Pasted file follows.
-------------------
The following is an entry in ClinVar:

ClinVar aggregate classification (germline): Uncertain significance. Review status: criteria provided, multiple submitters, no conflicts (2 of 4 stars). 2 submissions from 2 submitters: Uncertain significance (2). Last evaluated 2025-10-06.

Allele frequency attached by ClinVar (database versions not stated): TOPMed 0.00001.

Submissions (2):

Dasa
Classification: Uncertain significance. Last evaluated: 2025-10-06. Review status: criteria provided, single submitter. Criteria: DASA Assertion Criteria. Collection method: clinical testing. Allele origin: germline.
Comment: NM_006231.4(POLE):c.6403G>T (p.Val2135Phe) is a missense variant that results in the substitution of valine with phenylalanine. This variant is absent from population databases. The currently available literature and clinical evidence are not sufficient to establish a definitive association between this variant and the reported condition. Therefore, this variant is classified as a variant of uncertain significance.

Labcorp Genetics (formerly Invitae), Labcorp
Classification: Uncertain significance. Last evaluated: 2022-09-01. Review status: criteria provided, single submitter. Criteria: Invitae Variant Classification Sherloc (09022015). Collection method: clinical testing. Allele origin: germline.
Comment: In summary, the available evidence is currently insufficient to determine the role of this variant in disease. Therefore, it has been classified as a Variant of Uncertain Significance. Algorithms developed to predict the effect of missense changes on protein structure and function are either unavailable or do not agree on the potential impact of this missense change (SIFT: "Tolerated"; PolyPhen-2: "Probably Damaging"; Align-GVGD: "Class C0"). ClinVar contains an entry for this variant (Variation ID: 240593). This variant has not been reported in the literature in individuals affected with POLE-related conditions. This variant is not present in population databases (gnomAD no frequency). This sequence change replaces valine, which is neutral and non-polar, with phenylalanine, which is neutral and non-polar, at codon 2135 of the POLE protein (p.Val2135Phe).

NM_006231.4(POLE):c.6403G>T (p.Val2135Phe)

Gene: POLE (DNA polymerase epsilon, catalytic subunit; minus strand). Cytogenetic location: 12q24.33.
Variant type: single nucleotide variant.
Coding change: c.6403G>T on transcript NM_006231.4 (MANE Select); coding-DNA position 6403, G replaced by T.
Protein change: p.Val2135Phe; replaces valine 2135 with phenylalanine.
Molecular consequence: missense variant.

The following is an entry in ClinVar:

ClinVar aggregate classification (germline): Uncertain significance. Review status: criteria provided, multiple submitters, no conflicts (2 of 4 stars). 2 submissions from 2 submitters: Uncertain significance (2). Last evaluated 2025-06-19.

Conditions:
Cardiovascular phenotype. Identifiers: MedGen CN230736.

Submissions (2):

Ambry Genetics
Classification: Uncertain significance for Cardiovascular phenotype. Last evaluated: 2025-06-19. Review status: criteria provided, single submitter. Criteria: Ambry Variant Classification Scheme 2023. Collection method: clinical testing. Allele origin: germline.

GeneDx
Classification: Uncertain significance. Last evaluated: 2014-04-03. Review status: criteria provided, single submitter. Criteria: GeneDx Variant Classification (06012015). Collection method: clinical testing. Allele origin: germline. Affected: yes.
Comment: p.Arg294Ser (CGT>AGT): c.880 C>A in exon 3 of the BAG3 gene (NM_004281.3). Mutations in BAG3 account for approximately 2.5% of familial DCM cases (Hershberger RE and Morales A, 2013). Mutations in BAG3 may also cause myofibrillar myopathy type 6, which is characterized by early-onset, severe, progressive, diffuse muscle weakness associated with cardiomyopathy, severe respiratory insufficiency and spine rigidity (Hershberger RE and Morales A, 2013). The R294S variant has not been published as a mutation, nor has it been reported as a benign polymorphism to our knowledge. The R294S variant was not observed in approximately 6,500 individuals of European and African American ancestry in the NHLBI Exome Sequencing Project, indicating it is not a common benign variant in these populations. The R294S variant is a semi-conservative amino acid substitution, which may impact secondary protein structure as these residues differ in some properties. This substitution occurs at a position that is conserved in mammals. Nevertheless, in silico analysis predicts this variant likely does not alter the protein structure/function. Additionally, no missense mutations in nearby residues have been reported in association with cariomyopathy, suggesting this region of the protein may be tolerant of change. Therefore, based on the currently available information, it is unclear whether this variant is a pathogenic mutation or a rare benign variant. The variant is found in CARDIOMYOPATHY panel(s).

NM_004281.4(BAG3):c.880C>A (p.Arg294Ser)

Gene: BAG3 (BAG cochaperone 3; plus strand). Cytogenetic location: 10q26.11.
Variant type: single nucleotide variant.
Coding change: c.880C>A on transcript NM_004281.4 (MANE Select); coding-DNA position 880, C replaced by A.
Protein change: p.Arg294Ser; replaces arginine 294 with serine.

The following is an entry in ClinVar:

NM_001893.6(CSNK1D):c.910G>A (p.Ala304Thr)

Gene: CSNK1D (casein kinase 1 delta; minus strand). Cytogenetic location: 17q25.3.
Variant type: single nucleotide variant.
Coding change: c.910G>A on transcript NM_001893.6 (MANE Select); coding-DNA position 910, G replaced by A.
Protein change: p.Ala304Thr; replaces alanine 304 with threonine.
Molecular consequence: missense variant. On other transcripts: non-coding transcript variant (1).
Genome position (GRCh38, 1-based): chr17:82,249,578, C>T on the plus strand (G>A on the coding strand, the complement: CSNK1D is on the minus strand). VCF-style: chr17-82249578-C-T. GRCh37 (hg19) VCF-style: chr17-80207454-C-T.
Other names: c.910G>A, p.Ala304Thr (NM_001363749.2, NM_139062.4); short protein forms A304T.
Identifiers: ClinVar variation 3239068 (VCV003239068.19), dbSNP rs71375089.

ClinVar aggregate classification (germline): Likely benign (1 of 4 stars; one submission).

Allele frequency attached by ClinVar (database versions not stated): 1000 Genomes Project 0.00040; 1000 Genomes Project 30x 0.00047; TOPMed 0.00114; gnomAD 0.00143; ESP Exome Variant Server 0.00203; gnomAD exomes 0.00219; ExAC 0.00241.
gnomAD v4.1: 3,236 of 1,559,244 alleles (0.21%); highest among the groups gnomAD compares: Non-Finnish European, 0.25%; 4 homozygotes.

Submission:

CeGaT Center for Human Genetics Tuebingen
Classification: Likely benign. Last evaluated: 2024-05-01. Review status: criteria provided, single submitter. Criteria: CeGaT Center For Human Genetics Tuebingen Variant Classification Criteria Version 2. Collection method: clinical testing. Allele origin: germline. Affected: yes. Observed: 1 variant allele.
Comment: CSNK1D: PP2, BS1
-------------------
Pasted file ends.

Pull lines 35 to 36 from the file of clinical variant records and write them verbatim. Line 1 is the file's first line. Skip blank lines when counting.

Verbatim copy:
Variant type: single nucleotide variant.
Coding change: c.910G>A on transcript NM_001893.6 (MANE Select); coding-DNA position 910, G replaced by A.